News & Analysis

China’s slow growth a worry for Australia?

21 October 2022 By Adam Kahlberg


China, Australia’s savior during the 2009 Global Financial Crisis may not provide the same security in what may be an impending recession. This does not bode well for the Australian economy which so far has performed relatively well in the recent volatile market conditions. The ASX which has been resilient in the global sell off, on the back of its strong energy sector and certain elements of the resources industry.

China on the other hand has struggled immensely in its post Covid 19 recovery. In fact, after a strong 2021 in which the economy grew by more than 8%, the recovery has stagnated largely due to Xi Jinping’s Covid 0 policy even as the rest of the world has dropped many restrictions. Prior to Covid 19, the economy had been growing at a controlled rate of almost 5% which was also the projected rate for this year. However, this year’s rate has been adjusted multiple times and according to the Bloomberg Survey, the adjusted estimate of growth for 2022 is now 3.5%. It is also very possible that the country is in a recession although it is difficult to verify.



Adding fuel to the fire is that China has seen its real estate sector plummet. The country’s GDP relies heavily on its property sector for its growth in jobs and growth and accounts for around 30% of its total GDP. With Property developer Evergrande, on the brink of collapse, it left the sector without confidence with house prices dropping in many Chinese cities. With such a reliance on the property sector for its economic growth and confidence dwindling, the situation has only further slowed the overall growth.




How will this impact on Australia?

A weak China can have a major effect on Australia’s commodity and housing market. Chinese investors contributed 32 billion dollars at their peak to Australian property but just 7.1 billion during the 2019/2020 period. The country is also a massive source of tourism for Australia and education with students and tourists from China being a major segment of the Australian economy.



A shifting landscape for Australian companies

With the slowing growth in the Chinese economy and the globe on the brink of a recession big miners who were crucial in the development of the country’s infrastructure growth such as Rio Tinto, BHP and FMG have the seen the demand for their resources dwindle. As the demand for Iron ore cools, powerhouse miners will need to find alternative ways to increase their cashflows. This doesn’t mean that China won’t continue to grow, in fact in certain areas China is expected to expand and one of those is in the renewable energy and electric vehicle space. The government desires for 20% of all cars to be electric by 2025 and 70% of all new vehicles in 2030 will be ‘new energy’, including a substantial proportion of EV’s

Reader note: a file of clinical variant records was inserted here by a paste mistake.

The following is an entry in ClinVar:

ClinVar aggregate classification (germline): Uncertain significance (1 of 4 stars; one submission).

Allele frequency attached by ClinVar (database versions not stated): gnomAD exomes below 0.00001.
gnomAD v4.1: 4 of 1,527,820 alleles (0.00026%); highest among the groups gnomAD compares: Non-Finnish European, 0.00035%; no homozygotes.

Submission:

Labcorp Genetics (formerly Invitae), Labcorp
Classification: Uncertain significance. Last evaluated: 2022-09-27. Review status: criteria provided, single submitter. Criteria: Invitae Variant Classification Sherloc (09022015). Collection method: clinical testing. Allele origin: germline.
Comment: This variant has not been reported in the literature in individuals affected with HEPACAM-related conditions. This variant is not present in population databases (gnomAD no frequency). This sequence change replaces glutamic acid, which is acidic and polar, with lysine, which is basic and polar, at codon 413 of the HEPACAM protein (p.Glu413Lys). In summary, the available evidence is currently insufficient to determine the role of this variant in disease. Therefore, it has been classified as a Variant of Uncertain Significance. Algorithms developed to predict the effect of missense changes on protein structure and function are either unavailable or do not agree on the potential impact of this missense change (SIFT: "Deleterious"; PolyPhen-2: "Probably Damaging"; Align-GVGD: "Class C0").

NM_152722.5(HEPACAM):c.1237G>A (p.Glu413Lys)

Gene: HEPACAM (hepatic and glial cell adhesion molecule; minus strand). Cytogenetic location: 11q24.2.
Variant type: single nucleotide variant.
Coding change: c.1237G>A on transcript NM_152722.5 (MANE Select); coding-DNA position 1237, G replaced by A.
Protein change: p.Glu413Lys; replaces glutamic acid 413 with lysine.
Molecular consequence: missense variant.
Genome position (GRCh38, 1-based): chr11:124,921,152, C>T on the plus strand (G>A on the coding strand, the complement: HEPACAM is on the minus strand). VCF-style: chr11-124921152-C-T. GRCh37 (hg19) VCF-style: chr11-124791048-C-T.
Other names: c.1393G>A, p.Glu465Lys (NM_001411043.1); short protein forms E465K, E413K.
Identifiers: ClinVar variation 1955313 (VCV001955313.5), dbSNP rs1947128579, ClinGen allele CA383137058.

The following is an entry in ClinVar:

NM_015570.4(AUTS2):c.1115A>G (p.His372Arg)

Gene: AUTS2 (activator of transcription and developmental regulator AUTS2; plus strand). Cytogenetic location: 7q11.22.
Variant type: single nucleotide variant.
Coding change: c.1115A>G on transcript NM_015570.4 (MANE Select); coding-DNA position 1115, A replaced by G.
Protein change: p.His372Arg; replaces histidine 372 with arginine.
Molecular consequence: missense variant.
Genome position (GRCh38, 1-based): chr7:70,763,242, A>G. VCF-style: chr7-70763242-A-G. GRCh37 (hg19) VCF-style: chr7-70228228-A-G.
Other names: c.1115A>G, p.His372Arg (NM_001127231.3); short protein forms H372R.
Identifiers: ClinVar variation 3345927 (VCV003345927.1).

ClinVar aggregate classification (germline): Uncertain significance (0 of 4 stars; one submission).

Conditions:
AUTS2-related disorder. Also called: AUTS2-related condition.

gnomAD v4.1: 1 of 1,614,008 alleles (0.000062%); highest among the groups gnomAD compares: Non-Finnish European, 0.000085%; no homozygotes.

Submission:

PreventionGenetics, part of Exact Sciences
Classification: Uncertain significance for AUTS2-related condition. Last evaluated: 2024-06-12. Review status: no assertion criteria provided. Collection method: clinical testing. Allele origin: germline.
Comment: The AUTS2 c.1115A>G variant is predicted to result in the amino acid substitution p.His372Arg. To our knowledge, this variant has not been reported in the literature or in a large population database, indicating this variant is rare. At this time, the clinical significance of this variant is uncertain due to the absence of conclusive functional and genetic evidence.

Sydney, April 26, 2001. A train loaded with iron ore departs the BHP Iron Oreís Yandi Mine in the Pilbara, Western Australia. (AAP Image/BHP)

Lithium for instance represents a great opportunity for these miners. Rumors have been circulating that Rio Tinto is searching for Lithium companies to acquire to accelerate their pivot and Fortescue has taken a different route trying to expand into the Hydrogen field. Other critical resources such as copper, graphite, rare earths are essential for advancing China into the second half of the 21st century and are opportunities for Australian companies.


A weak China also has a detrimental impact on the Australian dollar. The Aussie dollar has already been suffering as fears of a recession have led to a shift in growth prospects for the economy and its commodity sector. The flow on effect means that the AUD is sitting at lows not seen since the 2020 Covid 19 lows. The impact of China is important because even if the global economy improves, if China’s growth is relatively weaker by its owns standards, this may create a headwind for the AUD and the Australian economy.



Ultimately, a weak China is a problem for the entire global economy. With an impending recession a slowing Chinese economy is not something the West would like to see. However, with some stability around Xi Jinping maintaining the country’s growth ambition it may still recover. Overall, in the short term at least, a bumpy ride awaits.




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